Inmates create face coverings during pandemic

Midway through March of this year, Utah Correctional Industries had produced a grand total of zero face coverings in its history.

By April 24, UCI had made 60,000 face coverings. By the end of May, that number could hit 130,000.

That’s how quickly the arm of the Utah Department of Corrections was able to develop a face cover prototype, get it approved, then assemble an army of inmates to sew the face coverings for state agencies and local hospitals.

“It took a couple of weeks to put a line together,” said Jesse Gettler, production manager for UCI’s sewing shop at the Central Utah Correctional Facility. “We had to gear up and get materials ordered. Once we did, it was a great team effort.”

“Team” being the operative word. At one time, the shop was staffed by up to 100 inmates, pulled from other work areas to meet the need.

“We asked everyone to work extended hours and they stepped up,” added Gettler. “Both inmates and staff, because (officers) had to stay late as well.”

For a number of offenders, the project was more than work. It was a chance to help.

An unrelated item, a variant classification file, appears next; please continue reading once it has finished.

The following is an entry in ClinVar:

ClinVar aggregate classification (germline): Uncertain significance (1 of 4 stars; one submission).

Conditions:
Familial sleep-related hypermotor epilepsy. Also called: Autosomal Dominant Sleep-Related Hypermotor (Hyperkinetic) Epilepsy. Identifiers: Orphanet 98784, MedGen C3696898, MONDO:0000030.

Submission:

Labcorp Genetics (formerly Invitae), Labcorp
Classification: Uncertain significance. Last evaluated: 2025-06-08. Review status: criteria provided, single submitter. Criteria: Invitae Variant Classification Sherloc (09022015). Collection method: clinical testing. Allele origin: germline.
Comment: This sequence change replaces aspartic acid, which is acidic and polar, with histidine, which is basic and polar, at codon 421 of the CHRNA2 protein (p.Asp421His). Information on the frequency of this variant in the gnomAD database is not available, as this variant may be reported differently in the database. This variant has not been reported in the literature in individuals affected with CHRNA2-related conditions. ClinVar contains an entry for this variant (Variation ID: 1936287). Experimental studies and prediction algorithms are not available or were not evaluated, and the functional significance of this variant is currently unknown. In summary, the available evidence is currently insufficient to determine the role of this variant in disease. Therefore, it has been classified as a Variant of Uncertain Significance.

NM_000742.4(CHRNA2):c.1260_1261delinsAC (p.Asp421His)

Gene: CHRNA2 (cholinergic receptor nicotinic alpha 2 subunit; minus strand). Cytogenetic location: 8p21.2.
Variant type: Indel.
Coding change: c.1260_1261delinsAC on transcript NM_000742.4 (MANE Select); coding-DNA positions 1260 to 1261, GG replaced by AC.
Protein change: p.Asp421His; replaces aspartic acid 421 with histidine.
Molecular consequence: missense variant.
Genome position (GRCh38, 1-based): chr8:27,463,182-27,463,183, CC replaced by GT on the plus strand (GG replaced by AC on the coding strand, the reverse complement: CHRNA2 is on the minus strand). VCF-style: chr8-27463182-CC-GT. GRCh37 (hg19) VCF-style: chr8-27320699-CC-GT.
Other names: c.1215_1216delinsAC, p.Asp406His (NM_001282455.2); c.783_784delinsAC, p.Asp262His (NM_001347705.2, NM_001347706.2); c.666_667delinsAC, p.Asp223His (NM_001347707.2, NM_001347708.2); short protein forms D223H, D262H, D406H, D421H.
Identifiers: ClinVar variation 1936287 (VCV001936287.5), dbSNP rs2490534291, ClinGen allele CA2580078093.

“It’s terrible that it took a pandemic, but we’re grateful for the opportunity to give back,” said Michael Kitteridge, who works in the sewing shop at CUCF. “I like . . . being a part of the cure.”

Kitteridge also highlighted the efforts of the correctional staff at CUCF, noting they put in the extra effort as well.

“They’re just as motivated as we are,” he said. “They’re taking time away from their family. It shows that we’re all in this together.”

Gettler said now that the production line is up and running, they have scaled back on hours and staff, but still expect to make 10,000 face coverings a week. Officials will assess the need for more face coverings in several weeks.

“If requests keep coming in, we’ll keep producing,” he said.


Communications Office, May 7, 2020